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|"Is this all real? Or has this been happening inside my head?"
The subject of this article is of a real-life person, place, group, company, product, or creative work that has been mentioned "in-universe" in a canon source. The Harry Potter Wiki is written from the perspective that all information presented in canon is true (e.g., Hogwarts really exists), and, as such, details contained in this article may differ from real world facts.
William Shakespeare (23 April, 1564—23 April, 1616) was a Muggle poet and playwright who wrote As You Like It, Hamlet, Romeo and Juliet, A Midsummer Night's Dream, Twelfth Night, Coriolanus, among many others. He lived during Elizabethan times in southern England, when Muggles as a whole were prejudiced against wizards and witches and often organised massive witchhunts, partly inspired by regal paranoia.
Behind the scenes
- The lyrics of Something Wicked This Way Comes, as heard in the film adaptation of Harry Potter and the Prisoner of Azkaban, were taken from Shakespeare's Macbeth. Thus, Shakespeare is credited with the lyrics. Additionally, Harry Potter series author J. K. Rowling has stated "I absolutely adore Macbeth. It is possibly my favourite Shakespeare play."
- In the 2011 film Anonymous, Shakespeare is portrayed by Rafe Spall, son of Timothy Spall (Peter Pettigrew). In this film Shakespeare is portrayed as a drunken, inarticluate buffoon, and a fraud. The film identifies Edward de Vere, 17th Earl of Oxford, as the true author of Shakespeare's alleged works. de Vere is portrayed in the film by Jamie Campbell Bower (Gellert Grindelwald) as a young man and Rhys Ifans (Xenophilius Lovegood) as an older man. David Thewlis (Remus Lupin) plays William Cecil, 1st Baron Burghley. Henry Lloyd-Hughes (Roger Davies) appears as a bear baiter.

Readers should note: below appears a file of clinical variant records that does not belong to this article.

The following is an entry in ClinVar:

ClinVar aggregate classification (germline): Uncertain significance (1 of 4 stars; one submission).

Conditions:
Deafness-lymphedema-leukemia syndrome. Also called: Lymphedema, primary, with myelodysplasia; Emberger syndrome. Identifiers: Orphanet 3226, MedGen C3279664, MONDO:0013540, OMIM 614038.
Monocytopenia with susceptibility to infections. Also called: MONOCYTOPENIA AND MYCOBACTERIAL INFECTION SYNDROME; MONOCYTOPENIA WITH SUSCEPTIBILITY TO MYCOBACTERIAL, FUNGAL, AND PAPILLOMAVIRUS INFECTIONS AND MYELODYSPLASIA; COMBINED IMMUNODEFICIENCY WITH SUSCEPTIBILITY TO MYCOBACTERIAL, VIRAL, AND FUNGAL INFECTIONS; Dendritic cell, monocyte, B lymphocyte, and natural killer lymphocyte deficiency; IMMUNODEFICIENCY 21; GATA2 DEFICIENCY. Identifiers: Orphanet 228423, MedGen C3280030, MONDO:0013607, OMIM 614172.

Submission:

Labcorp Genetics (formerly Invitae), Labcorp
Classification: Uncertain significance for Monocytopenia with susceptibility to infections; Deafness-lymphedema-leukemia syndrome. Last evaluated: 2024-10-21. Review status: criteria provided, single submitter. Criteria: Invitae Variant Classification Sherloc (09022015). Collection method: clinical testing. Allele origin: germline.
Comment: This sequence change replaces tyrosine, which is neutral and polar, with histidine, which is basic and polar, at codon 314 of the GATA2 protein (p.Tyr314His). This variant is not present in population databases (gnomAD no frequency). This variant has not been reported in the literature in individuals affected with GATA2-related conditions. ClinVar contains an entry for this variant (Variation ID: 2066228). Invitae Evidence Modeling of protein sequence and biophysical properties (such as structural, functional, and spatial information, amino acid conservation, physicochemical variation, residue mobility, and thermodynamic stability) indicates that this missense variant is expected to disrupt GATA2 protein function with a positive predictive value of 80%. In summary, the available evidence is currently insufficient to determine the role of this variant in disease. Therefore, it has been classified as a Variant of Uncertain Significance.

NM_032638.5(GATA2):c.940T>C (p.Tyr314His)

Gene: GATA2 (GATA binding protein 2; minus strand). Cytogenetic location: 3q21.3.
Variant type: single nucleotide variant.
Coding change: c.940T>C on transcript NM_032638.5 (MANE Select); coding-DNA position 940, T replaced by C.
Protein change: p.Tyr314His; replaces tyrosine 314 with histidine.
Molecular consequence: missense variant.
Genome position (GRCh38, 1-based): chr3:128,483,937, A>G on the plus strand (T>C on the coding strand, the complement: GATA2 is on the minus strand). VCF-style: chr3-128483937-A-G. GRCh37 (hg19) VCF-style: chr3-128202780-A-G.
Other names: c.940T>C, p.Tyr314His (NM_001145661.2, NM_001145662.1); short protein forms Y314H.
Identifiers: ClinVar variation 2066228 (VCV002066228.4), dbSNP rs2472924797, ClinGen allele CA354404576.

- In 2011 Ralph Fiennes (Lord Voldemort) made his directorial debut with a modern-day adaptation of Shakespeare's Coriolanus, in which he also played the title role.
- J. K. Rowling has referred to the Harry Potter Encyclopedia as "The Scottish Book" which is a reference to Shakespeare's play Macbeth, which is sometimes referred to as "The Scottish Play".
- Kenneth Branagh (Gilderoy Lockhart) and Emma Thompson (Sybill Trelawney) both appear in Branagh's 1989 adaptation of Henry V, which also features Robbie Coltrane (Rubeus Hagrid) as Falstaff in a cameo appearance.
- In the 1996 film adaptation of Shakespeare's Hamlet, Branagh plays the title character Hamlet, Ray Fearon (Firenze) plays Francisco, Timothy Spall (Wormtail) plays Rosencrantz, and Julie Christie (Rosmerta) plays Gertrude. Branagh, also, was portrays characters in other Shakespeare films -- Much Ado About Nothing (Benedick) and Othello (Iago), for example.
- In Much Ado About Nothing, Thompson plays Beatrice, Benedick's love interest. This is ironic, as Branagh and Thompson were actually married at the time. Imelda Staunton (Dolores Umbridge) also makes an appearance in this film as Margaret.
- In the 1990 film adaptation of Hamlet, Helena Bonham Carter (Bellatrix Lestrange) plays Ophelia.
- Both Branagh and Spall return in Love's Labour's Lost, as Berowne and Don Armado respectively.
- In the 1965 adaptation of Othello, where Michael Gambon (Albus Dumbledore) made his film debut, Maggie Smith (Minerva McGonagall) plays Desdemona. Gambon also made his TV debut in a Shakespeare work, Much Ado About Nothng. Smith returned to Shakespeare thirty years later, in Richard III.
- In the 2009 adaptation of Hamlet, David Tennant (Bartemius Crouch, Jr) stars as the title character, Hamlet.
- Ralph Fiennes (Tom Riddle) acted in several stage productions of Shakespeare's work, including A Midsummer Night's Dream and Romeo and Juliet.
- In the TV miniseries adaptation of Julius Caesar, Richard Harris (Dumbledore) plays Lucius Sulla. It should be noted that this was one of the last few films of Harris before his death.
- Alan Rickman (Severus Snape) made his film debut in the 1978 film adaptation of Romeo and Juliet.
The name "William" comes from the Germanic name Willahelm, which was composed of the elements wil "will, desire" and helm "helmet, protection".
- J. K. Rowling's Official Site (First mentioned)
- Harry Potter and the Deathly Hallows: Part 1 (Mentioned on a poster)
- The Wizarding World of Harry Potter (Appears as statue)